Sunday, December 2, 2012

The End of an Era

Three or four times a week, Sundy has to be to work by 6:25 am. As we are a one-car household, this leaves me with two choices of how to get to school on those mornings: have her drop me off at the bus stop at 6:15 or wait and walk the mile to the bus stop an hour later. I generally (well, make that always) choose the latter option. This gives me some time to work out, though lately I've been using the time to get some extra sleep (as my Thanksgiving-altered waistline can attest).

Usually the bus gets me to campus a few minutes before class starts, but the first two days of last week the bus was running late and I missed the first few minutes of lecture. On Wednesday, then, I left twenty minutes earlier, planning to catch an earlier bus in order to make it on time.

It was a beautiful morning, the sun coming up over the eastern plains, the late fall air crisp and clean, the traffic on Mississippi Avenue light and quiet. I took it all in and enjoyed the walk, listening to the latest This American Life episode on my iPod and appreciating the fact that it was most likely the only exercise I would be getting that day (it was one of those days I elected extra sleep over working out).

As I cut through a parking lot, I noticed the bus waiting at a light just before my stop. Concerned about missing it (rendering the loss of extra sleep vain), I ran to catch the bus. Which I did (and discovered that even though I've picked up a few extra pounds, I'm still in shape enough to run to catch the bus).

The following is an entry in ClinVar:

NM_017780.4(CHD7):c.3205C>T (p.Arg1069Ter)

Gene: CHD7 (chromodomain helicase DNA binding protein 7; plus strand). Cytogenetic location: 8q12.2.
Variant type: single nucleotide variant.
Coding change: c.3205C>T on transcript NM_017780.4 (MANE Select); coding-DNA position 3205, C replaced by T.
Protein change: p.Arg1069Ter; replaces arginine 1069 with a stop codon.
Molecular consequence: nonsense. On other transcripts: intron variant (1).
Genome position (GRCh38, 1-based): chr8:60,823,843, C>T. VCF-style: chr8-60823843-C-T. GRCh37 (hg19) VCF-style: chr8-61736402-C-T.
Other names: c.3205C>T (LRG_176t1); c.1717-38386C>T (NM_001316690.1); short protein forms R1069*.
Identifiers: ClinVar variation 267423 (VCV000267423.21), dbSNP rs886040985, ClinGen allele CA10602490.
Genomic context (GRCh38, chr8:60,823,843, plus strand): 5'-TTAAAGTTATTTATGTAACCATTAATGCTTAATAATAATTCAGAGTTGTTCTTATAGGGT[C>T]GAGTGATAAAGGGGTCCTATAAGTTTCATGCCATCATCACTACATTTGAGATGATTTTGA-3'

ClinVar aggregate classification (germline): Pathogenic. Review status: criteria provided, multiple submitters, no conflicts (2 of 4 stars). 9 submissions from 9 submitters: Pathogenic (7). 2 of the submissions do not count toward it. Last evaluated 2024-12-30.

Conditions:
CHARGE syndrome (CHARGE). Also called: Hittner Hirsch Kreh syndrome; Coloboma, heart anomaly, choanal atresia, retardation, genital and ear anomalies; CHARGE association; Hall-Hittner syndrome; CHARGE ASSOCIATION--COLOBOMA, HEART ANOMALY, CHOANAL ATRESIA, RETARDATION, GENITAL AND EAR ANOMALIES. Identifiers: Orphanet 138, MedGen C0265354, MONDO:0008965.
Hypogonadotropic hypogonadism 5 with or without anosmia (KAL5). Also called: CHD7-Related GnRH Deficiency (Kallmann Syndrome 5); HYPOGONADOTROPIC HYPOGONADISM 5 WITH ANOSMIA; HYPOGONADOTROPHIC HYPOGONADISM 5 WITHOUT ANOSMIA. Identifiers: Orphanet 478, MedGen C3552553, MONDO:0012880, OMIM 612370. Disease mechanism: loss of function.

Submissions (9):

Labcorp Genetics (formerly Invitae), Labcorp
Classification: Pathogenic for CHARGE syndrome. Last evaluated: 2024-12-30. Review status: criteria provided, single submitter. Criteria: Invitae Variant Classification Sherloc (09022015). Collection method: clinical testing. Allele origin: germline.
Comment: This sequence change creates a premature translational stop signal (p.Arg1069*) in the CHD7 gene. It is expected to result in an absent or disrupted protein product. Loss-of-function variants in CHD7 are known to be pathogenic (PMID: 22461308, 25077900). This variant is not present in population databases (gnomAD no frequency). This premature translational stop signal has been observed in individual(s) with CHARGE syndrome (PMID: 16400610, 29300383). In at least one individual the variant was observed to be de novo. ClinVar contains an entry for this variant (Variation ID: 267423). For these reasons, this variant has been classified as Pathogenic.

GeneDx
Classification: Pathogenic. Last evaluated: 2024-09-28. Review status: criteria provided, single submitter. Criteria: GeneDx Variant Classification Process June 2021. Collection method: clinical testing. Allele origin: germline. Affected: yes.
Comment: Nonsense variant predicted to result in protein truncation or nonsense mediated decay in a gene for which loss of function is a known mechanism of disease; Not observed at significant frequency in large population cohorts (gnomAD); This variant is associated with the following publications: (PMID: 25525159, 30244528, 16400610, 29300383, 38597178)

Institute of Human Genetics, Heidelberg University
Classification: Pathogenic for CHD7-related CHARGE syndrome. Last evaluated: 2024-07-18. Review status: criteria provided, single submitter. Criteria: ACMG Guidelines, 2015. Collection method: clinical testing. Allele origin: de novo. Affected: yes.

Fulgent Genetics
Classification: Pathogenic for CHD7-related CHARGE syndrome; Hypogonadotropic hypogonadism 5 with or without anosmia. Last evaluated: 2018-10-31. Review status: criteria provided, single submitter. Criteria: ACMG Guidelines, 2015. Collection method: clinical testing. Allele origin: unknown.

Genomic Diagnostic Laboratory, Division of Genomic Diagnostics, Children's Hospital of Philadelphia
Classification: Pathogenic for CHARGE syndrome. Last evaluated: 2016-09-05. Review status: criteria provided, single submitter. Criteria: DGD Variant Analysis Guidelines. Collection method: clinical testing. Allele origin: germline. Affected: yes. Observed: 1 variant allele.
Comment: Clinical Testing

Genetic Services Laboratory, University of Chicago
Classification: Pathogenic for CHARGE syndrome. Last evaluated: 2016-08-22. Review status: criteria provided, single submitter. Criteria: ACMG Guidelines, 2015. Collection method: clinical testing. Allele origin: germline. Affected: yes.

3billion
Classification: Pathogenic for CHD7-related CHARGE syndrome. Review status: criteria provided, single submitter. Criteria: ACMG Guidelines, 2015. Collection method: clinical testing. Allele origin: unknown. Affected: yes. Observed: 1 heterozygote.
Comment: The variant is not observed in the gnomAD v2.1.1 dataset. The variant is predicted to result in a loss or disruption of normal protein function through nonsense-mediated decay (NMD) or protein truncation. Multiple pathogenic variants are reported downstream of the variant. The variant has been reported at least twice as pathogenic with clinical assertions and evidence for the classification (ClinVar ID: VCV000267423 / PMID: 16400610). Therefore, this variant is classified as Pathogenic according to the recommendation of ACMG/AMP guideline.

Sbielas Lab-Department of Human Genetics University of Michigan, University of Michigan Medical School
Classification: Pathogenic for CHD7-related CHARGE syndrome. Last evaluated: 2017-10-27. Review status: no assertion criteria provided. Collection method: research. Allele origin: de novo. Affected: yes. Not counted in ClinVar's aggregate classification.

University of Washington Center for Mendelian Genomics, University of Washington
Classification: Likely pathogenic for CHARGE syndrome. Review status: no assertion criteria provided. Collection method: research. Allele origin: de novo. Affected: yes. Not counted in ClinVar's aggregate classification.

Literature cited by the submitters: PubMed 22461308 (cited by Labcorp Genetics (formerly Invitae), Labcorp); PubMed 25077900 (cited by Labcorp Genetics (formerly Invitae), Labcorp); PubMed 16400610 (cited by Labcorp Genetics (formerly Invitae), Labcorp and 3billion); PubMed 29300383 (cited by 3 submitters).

As a bit of a news junkie, I take advantage of the bus ride to catch up on the day's headlines. Sundy and I got smartphones for our jobs when we lived in Oregon, and though we no longer have a data plan, the phones have WiFi capability. I take advantage of that to load up the digests for Slate and the BBC before leaving home, in preparation for reading them on the bus. That day had been no different. After settling in my seat, I reached in my pocket to pull out my phone, but it wasn't there.

I searched my other pockets, then my backpack, but found nothing. I remembered grabbing my phone before leaving the house, so I was fairly certain I hadn't forgotten it. Then my heart sank. What if the phone had fallen out of my pocket when I was running? I got off the bus at the next stop and began the long walk back to the parking lot to search for it.

And I found it. Face down in the parking lot. But when I picked it up, this is what I saw:
Spiderweb screen.
Forlorn and dejected, I started walking home. I was already late for class, and I knew that Sundy wouldn't be able to get a hold of me to coordinate picking me up after school. My class lectures are recorded and broadcast online, so I decided that rather than go back to school I would head home and mourn the loss of my beloved phone.

Before moving, to break our phone contract and get rid of data on our phones, we had to purchase another phone at full price. I bought the cheapest phone they had, and we kept that little phone with us through all our moves. Fortunately, then, I had a phone I could use (as much as I'd like to do it, it's hard to imagine life without a cell phone in this day and age):
My new, bottom-of-the-line phone.

When Sundy got home and heard the sad news, she said, "It's the end of an era." Smartphones were the last relic of our DINC (dual-income, no children) days. It's unlikely that we'll have the money for another smartphone (and the contractual data plan that comes with it) before finishing medical school. So I guess I'll have to find another way to read the news on the way to school. I wonder if I can find any good deals on newspaper subscriptions...

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